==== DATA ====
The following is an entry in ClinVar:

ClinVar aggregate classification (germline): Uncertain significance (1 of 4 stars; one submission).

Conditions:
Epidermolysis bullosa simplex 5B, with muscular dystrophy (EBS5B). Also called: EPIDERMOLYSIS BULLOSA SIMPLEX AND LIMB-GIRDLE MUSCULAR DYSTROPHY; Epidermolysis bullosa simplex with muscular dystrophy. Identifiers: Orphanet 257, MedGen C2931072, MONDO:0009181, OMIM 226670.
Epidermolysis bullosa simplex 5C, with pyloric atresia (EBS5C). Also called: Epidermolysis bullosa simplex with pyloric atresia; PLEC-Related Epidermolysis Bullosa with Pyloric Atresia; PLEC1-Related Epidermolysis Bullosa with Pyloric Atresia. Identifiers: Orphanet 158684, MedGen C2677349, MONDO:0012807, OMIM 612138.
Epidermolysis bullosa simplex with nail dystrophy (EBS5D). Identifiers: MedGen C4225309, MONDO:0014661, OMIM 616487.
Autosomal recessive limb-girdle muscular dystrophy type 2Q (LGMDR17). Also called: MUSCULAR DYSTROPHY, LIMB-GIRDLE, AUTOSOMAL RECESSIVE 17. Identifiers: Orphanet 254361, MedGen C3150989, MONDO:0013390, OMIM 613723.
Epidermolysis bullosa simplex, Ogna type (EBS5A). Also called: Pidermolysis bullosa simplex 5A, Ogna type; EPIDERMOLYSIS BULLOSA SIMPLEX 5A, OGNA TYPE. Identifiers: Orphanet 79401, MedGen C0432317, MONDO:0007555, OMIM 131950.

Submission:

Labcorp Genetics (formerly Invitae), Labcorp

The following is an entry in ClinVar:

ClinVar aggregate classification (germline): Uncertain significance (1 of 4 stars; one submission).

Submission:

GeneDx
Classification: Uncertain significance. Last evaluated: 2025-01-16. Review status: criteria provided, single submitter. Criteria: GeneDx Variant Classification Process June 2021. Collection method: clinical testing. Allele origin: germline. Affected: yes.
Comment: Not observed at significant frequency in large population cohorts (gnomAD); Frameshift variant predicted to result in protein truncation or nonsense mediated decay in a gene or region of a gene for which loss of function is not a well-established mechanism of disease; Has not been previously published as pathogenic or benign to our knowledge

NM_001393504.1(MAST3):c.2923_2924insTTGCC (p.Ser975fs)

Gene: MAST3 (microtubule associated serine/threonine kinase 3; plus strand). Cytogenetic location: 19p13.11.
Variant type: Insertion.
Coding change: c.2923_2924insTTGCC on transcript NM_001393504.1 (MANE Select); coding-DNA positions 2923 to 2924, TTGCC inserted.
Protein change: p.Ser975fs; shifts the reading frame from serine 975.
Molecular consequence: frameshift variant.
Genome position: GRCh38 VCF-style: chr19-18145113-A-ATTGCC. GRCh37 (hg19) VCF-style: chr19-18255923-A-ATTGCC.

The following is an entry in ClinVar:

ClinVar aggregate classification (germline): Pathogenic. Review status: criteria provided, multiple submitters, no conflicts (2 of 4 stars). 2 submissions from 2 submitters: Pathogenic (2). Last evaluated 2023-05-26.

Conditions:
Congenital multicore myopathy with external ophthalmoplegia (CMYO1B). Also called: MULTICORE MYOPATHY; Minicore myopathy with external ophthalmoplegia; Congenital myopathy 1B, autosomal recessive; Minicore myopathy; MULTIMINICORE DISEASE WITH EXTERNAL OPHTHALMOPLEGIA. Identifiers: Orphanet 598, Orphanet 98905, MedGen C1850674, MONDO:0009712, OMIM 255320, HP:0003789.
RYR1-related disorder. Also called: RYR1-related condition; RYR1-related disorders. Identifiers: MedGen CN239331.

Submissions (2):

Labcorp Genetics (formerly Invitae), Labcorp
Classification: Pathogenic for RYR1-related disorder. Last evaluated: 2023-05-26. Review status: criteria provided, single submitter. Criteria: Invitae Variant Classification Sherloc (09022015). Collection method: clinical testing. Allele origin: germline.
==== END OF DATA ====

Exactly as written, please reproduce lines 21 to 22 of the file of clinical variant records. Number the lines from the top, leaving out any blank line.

Protein change: p.Ser975fs; shifts the reading frame from serine 975.
Molecular consequence: frameshift variant.